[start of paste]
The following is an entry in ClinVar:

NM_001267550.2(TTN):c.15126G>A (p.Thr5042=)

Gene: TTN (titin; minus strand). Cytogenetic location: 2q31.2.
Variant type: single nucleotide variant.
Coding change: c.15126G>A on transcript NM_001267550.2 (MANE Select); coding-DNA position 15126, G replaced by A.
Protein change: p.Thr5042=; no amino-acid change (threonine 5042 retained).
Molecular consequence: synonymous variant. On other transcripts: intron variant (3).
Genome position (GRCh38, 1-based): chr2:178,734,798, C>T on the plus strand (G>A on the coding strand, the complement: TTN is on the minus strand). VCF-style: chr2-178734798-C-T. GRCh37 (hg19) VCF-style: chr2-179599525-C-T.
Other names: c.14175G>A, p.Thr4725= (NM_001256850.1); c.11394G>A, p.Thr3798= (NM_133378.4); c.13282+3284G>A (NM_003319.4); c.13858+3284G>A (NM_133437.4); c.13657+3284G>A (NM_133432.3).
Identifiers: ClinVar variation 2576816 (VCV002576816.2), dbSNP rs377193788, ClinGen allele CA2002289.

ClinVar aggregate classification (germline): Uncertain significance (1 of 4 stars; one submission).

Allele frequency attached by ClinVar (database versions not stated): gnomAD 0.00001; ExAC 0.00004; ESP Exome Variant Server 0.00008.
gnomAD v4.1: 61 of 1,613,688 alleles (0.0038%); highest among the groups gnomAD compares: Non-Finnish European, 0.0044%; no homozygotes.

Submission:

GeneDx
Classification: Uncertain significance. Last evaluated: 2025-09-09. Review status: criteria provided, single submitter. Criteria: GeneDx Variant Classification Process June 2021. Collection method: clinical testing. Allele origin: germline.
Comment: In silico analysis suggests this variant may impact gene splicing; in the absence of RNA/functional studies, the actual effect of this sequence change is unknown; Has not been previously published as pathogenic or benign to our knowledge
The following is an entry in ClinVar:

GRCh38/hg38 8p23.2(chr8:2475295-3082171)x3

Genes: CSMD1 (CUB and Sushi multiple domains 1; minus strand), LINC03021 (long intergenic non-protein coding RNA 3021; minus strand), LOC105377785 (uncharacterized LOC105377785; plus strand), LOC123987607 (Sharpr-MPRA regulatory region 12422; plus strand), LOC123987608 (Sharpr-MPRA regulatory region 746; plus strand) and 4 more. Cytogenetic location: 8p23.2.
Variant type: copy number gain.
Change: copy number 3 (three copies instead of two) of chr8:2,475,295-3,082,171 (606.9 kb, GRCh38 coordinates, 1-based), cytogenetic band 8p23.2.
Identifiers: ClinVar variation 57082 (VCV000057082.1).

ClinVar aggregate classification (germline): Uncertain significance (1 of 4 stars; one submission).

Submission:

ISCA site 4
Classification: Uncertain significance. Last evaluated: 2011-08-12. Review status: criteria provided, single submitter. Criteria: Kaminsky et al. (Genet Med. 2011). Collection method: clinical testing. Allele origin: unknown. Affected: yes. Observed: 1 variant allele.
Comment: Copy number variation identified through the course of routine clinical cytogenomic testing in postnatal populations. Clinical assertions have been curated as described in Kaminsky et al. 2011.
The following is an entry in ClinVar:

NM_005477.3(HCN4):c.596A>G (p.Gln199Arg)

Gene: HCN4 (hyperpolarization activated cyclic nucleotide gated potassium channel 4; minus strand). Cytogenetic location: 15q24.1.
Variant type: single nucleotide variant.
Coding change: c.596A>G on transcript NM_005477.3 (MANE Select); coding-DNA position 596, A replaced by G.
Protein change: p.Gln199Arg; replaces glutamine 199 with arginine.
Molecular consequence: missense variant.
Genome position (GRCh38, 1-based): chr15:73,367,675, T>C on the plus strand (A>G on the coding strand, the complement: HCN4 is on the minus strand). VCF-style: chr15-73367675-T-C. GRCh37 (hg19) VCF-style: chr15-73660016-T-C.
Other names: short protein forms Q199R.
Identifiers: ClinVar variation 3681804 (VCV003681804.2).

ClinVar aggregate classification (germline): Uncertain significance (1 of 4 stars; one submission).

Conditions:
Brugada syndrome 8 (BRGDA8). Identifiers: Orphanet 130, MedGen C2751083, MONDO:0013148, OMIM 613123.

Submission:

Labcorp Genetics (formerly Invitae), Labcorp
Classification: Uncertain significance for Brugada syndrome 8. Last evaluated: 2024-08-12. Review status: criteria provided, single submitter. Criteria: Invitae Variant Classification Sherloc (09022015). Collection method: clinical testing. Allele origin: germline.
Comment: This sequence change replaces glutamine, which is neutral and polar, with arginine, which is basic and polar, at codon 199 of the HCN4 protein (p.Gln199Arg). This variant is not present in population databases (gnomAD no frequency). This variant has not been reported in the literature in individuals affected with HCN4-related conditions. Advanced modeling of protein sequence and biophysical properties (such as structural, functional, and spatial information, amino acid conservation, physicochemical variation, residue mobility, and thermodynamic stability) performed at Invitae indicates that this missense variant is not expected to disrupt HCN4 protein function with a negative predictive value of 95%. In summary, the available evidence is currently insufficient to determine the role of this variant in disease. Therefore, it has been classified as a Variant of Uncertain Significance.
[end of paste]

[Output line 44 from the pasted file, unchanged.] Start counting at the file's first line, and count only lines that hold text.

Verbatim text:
Classification: Uncertain significance for Brugada syndrome 8. Last evaluated: 2024-08-12. Review status: criteria provided, single submitter. Criteria: Invitae Variant Classification Sherloc (09022015). Collection method: clinical testing. Allele origin: germline.